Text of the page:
Rattray

Validation date: 04 04 2012
Updated on: 07 01 2014
Views: 2672
See on the interactive map:


57°36'42"N 001°52'58"W

runway: 01/19 - 900x..m - concrete
runway: 06/24 - 1080x..m - concrete
runway: 11/29 - 1080x..m - concrete
runway: 15/33 - 900x..m - concrete


Rattray airfield (RNAS Rattray, also known as RNAS Rattray Head, RNAS Crimond, or HMS Merganser) was an airfield 200 kilometers north-northwest of Edinburgh.
The airfield was built as Crimond airfield in early 1944 as a base for the Fleet Air Arm. Unlike other airfields it was the Admiralty that discovered it, instead of the Air Ministry Aerodromes board. Another difference was that, being a FAA airfield, it had 4 runways instead of the usual three. Although the airfield had been in use since the previous May by 714 Sqn for Torpedo Bomber Reconnaissance training and since July by 774 Sqn for Telegraphist Air Gunner training, it was commissioned as HMS Merganser on 3 October 1944. The two squadrons were later joined by 717 Sqn, also for training in Torpedo Bomber Reconnaissance. In early 1945, 817 and 818 Sqns were formed at Rattray, but they were quickly moved to other airfields. 753 Squadron arrived for Observer Training, and remained in operation until August 1946. All the units used the Fairey Barracuda. Unfortunately, the Barracuda demanded skilled handling, resulting in a relatively high number of incidents. Four aircraft were wrecked and others damaged in strikes with other aircraft, antenna masts and towers.
On 1 September 1946, the airfield finally closed and placed on care and maintenance.


No photos of the airfield while in use have been located

The land was never handed back to the original owners and remains MoD property. A number of buildings dating back to the original airfield can still be seen on the site. Further examples can be found nearby.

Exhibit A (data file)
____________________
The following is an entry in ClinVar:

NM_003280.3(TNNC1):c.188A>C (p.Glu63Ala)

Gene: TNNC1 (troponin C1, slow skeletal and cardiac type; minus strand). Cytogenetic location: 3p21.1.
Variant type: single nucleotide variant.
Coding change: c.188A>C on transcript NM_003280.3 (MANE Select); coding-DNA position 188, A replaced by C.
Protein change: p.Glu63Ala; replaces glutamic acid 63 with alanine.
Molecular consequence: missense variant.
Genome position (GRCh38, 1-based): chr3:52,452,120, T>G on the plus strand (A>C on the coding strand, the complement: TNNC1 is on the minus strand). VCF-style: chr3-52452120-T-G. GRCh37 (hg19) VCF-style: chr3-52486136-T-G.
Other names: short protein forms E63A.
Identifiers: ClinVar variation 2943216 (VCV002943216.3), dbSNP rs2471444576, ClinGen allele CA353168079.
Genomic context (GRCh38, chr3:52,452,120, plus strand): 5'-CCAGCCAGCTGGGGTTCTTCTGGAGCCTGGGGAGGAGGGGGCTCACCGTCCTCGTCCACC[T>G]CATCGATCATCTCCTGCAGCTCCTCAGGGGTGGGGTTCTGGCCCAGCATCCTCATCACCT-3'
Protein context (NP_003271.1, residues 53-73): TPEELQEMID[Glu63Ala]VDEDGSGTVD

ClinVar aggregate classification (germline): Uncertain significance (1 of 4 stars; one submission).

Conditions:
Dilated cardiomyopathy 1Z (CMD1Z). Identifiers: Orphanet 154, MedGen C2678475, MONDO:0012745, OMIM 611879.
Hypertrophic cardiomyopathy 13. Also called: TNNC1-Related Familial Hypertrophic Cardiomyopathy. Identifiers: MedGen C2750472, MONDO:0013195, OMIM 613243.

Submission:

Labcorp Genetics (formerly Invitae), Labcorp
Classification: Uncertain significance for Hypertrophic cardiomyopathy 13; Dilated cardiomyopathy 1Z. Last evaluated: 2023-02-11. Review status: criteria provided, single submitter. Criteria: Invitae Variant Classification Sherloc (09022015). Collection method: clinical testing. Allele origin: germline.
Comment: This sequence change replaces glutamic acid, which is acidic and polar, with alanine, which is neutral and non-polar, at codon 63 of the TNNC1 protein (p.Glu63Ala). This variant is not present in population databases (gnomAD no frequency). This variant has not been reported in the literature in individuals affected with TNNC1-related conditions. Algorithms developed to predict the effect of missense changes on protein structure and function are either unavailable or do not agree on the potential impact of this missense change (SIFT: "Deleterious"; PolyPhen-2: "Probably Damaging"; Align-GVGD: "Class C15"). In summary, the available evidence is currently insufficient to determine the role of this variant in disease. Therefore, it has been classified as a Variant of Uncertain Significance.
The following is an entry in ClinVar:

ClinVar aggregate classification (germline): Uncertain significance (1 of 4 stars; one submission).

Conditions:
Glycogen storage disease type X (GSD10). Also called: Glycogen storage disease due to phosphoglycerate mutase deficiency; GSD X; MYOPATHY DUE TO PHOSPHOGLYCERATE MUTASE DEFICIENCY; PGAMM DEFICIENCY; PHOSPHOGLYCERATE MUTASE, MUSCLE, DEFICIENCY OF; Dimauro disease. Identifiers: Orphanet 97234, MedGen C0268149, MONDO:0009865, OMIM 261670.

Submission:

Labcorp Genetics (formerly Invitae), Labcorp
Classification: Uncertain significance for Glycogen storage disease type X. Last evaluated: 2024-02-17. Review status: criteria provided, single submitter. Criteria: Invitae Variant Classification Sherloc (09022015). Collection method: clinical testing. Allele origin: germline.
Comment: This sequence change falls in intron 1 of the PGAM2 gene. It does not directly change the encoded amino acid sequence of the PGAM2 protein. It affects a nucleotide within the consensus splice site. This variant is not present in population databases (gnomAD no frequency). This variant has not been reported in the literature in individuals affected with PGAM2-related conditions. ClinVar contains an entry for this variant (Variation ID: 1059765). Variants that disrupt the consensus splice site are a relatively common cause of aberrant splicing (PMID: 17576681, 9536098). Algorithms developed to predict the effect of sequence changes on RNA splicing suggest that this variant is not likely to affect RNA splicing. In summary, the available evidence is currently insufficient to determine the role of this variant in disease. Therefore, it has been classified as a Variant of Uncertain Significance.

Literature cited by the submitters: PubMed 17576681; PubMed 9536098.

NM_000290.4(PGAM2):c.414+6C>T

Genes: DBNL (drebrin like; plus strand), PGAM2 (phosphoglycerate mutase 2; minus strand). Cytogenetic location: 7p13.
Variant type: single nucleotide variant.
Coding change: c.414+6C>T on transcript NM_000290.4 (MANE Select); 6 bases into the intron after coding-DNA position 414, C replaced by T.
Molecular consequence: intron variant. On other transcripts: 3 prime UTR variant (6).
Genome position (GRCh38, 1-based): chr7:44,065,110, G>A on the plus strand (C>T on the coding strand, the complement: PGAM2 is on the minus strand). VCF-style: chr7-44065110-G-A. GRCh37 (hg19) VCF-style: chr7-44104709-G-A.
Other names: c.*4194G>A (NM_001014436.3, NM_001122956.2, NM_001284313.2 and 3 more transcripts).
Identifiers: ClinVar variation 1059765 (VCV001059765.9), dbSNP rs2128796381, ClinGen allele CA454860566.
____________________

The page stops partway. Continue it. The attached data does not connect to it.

The majority of the site was in use by the Royal Navy as Royal Naval Wireless Telegraphy Station Crimond since 1978. In 2004 the long range radio station was outsourced to Merlin Communications, now VT Communications, which continues to provide HF and LF services. Antenna masts rise some 900 feet (300 meters) above the station and its related buildings, making it easy to locate. However, it still is an active MoD property and access is restricted, with fencing and warning signs in place.
Local oil industry has been granted access to the outer perimeter of the site, where a large quantities of material are said to be stored. The internal roads and hut bases are still evident, with a number of the original buildings still standing.


Runway and guide wires at Rattray airfield (Ann Burgess, via SecretScotland.org.uk).


The abandoned airfield in 2004, with the large odd shaped lines being the fences around the long range communications antennae (Google Earth)


Several buildings are still standing on the former logistics site, but clearly demolition of buildings has also taken place. This photo was taken on 2 January 2014 (Fiona-Jane Brown, used with permission).